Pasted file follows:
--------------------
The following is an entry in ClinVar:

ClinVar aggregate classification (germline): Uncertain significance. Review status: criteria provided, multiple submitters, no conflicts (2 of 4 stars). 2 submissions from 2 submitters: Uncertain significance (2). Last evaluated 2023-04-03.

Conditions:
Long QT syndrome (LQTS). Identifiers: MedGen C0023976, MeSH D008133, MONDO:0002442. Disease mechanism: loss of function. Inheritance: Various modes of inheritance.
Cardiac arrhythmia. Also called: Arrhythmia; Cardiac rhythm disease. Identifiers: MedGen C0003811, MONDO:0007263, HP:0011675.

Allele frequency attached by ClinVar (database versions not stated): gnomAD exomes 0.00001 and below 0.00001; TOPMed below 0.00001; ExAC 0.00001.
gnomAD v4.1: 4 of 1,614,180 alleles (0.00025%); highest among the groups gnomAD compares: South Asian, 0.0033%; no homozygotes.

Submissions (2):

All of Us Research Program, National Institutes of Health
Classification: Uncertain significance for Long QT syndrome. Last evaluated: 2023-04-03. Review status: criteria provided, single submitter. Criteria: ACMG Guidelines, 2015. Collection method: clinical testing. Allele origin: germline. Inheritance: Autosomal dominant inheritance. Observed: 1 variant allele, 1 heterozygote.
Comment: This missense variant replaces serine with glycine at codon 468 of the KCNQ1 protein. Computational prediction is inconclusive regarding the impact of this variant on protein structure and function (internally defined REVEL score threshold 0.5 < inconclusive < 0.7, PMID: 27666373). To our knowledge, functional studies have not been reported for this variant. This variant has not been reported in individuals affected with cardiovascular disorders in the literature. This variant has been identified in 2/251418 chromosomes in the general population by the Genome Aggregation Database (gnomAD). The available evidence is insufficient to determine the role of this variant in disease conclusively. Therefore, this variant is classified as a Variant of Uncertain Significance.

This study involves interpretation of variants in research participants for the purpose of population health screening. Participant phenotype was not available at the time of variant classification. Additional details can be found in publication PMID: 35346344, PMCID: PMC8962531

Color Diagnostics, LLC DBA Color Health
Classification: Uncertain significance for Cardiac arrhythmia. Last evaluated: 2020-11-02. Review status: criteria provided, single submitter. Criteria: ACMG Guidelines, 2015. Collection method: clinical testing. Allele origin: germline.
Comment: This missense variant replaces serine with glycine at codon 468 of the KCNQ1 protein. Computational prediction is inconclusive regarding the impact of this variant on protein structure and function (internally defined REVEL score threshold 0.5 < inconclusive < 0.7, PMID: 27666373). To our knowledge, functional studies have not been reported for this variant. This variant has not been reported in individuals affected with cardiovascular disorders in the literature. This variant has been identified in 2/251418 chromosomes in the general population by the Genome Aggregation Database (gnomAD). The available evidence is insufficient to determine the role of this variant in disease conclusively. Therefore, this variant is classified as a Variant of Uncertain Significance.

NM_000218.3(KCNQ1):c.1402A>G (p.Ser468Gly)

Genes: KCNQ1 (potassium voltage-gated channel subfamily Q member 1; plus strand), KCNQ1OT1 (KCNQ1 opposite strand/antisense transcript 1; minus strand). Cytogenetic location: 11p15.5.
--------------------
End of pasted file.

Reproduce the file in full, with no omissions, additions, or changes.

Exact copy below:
The following is an entry in ClinVar:

ClinVar aggregate classification (germline): Uncertain significance. Review status: criteria provided, multiple submitters, no conflicts (2 of 4 stars). 2 submissions from 2 submitters: Uncertain significance (2). Last evaluated 2023-04-03.

Conditions:
Long QT syndrome (LQTS). Identifiers: MedGen C0023976, MeSH D008133, MONDO:0002442. Disease mechanism: loss of function. Inheritance: Various modes of inheritance.
Cardiac arrhythmia. Also called: Arrhythmia; Cardiac rhythm disease. Identifiers: MedGen C0003811, MONDO:0007263, HP:0011675.

Allele frequency attached by ClinVar (database versions not stated): gnomAD exomes 0.00001 and below 0.00001; TOPMed below 0.00001; ExAC 0.00001.
gnomAD v4.1: 4 of 1,614,180 alleles (0.00025%); highest among the groups gnomAD compares: South Asian, 0.0033%; no homozygotes.

Submissions (2):

All of Us Research Program, National Institutes of Health
Classification: Uncertain significance for Long QT syndrome. Last evaluated: 2023-04-03. Review status: criteria provided, single submitter. Criteria: ACMG Guidelines, 2015. Collection method: clinical testing. Allele origin: germline. Inheritance: Autosomal dominant inheritance. Observed: 1 variant allele, 1 heterozygote.
Comment: This missense variant replaces serine with glycine at codon 468 of the KCNQ1 protein. Computational prediction is inconclusive regarding the impact of this variant on protein structure and function (internally defined REVEL score threshold 0.5 < inconclusive < 0.7, PMID: 27666373). To our knowledge, functional studies have not been reported for this variant. This variant has not been reported in individuals affected with cardiovascular disorders in the literature. This variant has been identified in 2/251418 chromosomes in the general population by the Genome Aggregation Database (gnomAD). The available evidence is insufficient to determine the role of this variant in disease conclusively. Therefore, this variant is classified as a Variant of Uncertain Significance.

This study involves interpretation of variants in research participants for the purpose of population health screening. Participant phenotype was not available at the time of variant classification. Additional details can be found in publication PMID: 35346344, PMCID: PMC8962531

Color Diagnostics, LLC DBA Color Health
Classification: Uncertain significance for Cardiac arrhythmia. Last evaluated: 2020-11-02. Review status: criteria provided, single submitter. Criteria: ACMG Guidelines, 2015. Collection method: clinical testing. Allele origin: germline.
Comment: This missense variant replaces serine with glycine at codon 468 of the KCNQ1 protein. Computational prediction is inconclusive regarding the impact of this variant on protein structure and function (internally defined REVEL score threshold 0.5 < inconclusive < 0.7, PMID: 27666373). To our knowledge, functional studies have not been reported for this variant. This variant has not been reported in individuals affected with cardiovascular disorders in the literature. This variant has been identified in 2/251418 chromosomes in the general population by the Genome Aggregation Database (gnomAD). The available evidence is insufficient to determine the role of this variant in disease conclusively. Therefore, this variant is classified as a Variant of Uncertain Significance.

NM_000218.3(KCNQ1):c.1402A>G (p.Ser468Gly)

Genes: KCNQ1 (potassium voltage-gated channel subfamily Q member 1; plus strand), KCNQ1OT1 (KCNQ1 opposite strand/antisense transcript 1; minus strand). Cytogenetic location: 11p15.5.